Industrial fabricators across the country celebrate their trade on National Manufacturing Day, which occurs annually on the first Friday in October. The National Association of Manufacturers founded the holiday in 2011 in collaboration with several industry organizations, including the Fabricators and Manufacturers Association, International and the National Institute of Standards and Technology.
The U.S. manufacturing industry has indeed grown stronger in the wake of the Great Recession. Since 2008, manufacturing output has recovered, according to data from National Bureau of Economic Research. In 2014, receipts officially surpassed $5.9 trillion, eclipsing the previous peak revenue seen before the economic collapse.
The sector now employs more than 12 million workers who, on average, earn salaries of $77,000, according to the NIST. Those on science, technology, engineering and mathematics career paths have especially bright futures ahead of them, as STEM jobs are expected to increase by 8.65 million by next year, as fabricators turn toward more advanced production methods in an effort to optimize efficiency and bolster productivity.
In short, the organizations and individuals observing #MFGDAY17 have much to celebrate.
Celebrating National Manufacturing Day
In 2014 proclamation, leaders called on manufacturers and educators to open their doors and take up the important work of inspiring our young people to pursue careers in manufacturing and engineering. Many are heeding the call, hosting over 2,300 separate events in cities across the U.S. These add to the nearly 8,000 held during the previous four years.
This year, the NIST plans to lead students from Montgomery College in Rockville, Maryland, its various laboratories, including those centered on additive and smart manufacturing. Private enterprises throughout the U.S. are hosting similar events to counter the negative perceptions many have of the manufacturing sector and shine light on how it has progressed and continues to grow. These efforts have proven effective, according to research from NAM and Deloitte. Last year the organizations collaborated to survey educators and students who participated in events organized for National Manufacturing Day 2015. Approximately 89 percent of students and 90 percent of instructors said they came away from these sessions with a greater understanding of the roles manufacturers play locally and nationally. Additionally, 84 percent of students and 90 percent of teachers attested to feeling that the industry offered robust, forward-thinking career paths as a result of the events they attended.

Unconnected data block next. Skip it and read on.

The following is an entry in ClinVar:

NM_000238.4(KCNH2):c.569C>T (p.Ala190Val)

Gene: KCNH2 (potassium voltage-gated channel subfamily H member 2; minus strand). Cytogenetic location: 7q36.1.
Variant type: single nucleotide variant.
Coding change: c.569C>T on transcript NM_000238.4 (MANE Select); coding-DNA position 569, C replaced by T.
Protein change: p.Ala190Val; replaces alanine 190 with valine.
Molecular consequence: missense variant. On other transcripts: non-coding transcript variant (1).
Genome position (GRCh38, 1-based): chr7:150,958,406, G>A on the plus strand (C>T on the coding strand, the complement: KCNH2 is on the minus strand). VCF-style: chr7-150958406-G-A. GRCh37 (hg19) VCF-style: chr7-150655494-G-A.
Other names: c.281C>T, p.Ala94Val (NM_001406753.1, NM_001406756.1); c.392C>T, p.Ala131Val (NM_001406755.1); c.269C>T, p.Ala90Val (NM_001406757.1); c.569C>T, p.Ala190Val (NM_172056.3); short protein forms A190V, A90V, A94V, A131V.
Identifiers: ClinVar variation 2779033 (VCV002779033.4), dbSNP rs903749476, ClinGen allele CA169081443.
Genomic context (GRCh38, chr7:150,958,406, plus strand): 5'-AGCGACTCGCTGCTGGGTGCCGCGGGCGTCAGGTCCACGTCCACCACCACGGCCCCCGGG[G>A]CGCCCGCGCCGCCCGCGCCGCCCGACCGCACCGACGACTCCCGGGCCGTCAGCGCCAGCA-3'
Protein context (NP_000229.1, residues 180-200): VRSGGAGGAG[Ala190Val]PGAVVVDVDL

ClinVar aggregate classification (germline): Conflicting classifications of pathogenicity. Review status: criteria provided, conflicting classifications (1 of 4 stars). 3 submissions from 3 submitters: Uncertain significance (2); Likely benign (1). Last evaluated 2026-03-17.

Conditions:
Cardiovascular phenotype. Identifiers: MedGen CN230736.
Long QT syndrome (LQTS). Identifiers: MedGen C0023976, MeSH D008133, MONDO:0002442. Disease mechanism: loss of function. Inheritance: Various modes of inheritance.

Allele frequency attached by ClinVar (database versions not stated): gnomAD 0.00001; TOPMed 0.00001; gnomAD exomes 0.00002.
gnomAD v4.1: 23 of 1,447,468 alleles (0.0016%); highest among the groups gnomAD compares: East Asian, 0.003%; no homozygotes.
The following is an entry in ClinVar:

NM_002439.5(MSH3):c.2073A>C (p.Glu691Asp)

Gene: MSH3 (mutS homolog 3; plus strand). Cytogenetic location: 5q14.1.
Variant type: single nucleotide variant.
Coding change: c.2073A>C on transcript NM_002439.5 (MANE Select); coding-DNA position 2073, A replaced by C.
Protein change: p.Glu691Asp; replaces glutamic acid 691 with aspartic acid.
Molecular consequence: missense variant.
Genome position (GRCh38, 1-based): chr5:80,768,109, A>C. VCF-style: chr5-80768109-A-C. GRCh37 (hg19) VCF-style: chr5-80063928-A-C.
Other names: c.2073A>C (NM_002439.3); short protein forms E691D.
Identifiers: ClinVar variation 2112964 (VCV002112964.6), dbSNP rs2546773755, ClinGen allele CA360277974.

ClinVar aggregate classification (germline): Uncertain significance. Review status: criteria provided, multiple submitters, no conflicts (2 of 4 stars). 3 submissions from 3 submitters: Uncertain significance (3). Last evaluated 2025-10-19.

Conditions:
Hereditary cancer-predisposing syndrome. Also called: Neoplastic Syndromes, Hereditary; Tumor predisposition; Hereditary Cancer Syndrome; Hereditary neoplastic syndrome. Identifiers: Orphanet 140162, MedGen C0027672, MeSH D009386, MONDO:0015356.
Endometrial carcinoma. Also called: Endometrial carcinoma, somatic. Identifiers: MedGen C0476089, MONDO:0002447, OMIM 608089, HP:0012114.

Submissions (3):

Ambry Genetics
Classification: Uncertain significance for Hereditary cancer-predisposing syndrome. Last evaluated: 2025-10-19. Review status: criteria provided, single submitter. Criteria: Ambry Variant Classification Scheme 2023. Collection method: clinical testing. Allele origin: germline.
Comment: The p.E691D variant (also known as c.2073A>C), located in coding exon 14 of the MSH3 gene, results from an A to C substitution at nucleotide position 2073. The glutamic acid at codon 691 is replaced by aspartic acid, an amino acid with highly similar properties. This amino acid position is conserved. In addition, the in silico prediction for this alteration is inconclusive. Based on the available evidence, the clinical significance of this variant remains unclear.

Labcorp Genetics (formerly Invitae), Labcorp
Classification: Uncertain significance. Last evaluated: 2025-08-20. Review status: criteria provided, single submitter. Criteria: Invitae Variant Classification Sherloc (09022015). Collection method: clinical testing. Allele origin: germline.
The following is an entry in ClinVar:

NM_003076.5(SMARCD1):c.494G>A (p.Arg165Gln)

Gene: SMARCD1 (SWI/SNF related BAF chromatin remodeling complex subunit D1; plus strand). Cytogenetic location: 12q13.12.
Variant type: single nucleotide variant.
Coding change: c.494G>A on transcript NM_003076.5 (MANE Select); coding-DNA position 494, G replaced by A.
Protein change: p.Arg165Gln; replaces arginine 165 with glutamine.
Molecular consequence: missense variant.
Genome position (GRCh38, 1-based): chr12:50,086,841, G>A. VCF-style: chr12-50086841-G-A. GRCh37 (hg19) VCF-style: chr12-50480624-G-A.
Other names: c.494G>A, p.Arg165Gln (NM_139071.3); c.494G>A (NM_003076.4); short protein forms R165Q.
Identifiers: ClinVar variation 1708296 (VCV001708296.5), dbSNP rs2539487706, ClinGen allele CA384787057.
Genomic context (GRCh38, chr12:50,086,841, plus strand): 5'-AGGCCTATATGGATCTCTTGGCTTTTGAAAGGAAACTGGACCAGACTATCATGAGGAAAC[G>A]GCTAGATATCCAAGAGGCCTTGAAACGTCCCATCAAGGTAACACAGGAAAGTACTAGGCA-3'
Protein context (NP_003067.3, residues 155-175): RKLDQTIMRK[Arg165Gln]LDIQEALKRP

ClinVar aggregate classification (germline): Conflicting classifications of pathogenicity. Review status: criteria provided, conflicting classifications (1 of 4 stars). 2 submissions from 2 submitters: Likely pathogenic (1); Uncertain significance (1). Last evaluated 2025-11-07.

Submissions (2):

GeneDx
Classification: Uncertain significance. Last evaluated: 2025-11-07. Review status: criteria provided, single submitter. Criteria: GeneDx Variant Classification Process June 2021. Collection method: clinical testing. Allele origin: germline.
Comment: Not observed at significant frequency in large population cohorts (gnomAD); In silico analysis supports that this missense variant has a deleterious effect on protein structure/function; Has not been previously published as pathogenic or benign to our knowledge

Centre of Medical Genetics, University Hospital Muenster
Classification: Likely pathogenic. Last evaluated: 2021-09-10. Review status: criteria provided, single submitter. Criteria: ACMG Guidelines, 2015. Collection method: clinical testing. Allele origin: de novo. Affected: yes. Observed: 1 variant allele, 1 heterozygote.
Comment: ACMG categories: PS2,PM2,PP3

In raising this awareness, manufacturers not only improve their public profiles but also lay the groundwork for long-term solutions to some of the major problems affecting the industry as a whole.
Addressing central issues
Individuals between the ages of 45 and 65 hold an estimated 80 percent of all manufacturing jobs, according to data from the NIST. This presents a serious problem, as a good portion of the seasoned, skilled professionals who drive operations could age out of the industry soon, leaving fabricators understaffed.
Fortunately, awareness initiatives like National Manufacturing Day are making an impact. For instance, 64 percent of the students polled last year during the post-event survey expressed interest in pursuing manufacturing careers. This indicates that relief may be on the horizon, as young people look to break into the industry. In the short term, hiring numbers are strong, as a six-year high in factory activity has forced many firms to build out their rosters, The New York Times reported. If young skilled workers can enter facilities within the next three to five years, the space may be able to avoid a historic talent drought like the one currently affecting the agricultural sector.
In addition to addressing overarching staffing issues, National Manufacturing Day helps fabricators reach new audiences and cultivate interest in demographics that have not historically had a strong passion for the industry. For instance, a mere 27 percent of manufacturing workers are women, the NIST found. However, with more widespread awareness efforts, this disparity may soon unravel, leading to a more diverse, talented industry.
The U.S. manufacturing industry continues to flourish and during National Manufacturing Day, firms can take a moment to appreciate their impact while looking forward to new challenges and working with those inside and outside the sector to address them. After all, when our manufacturing base is strong, our entire economy is strong.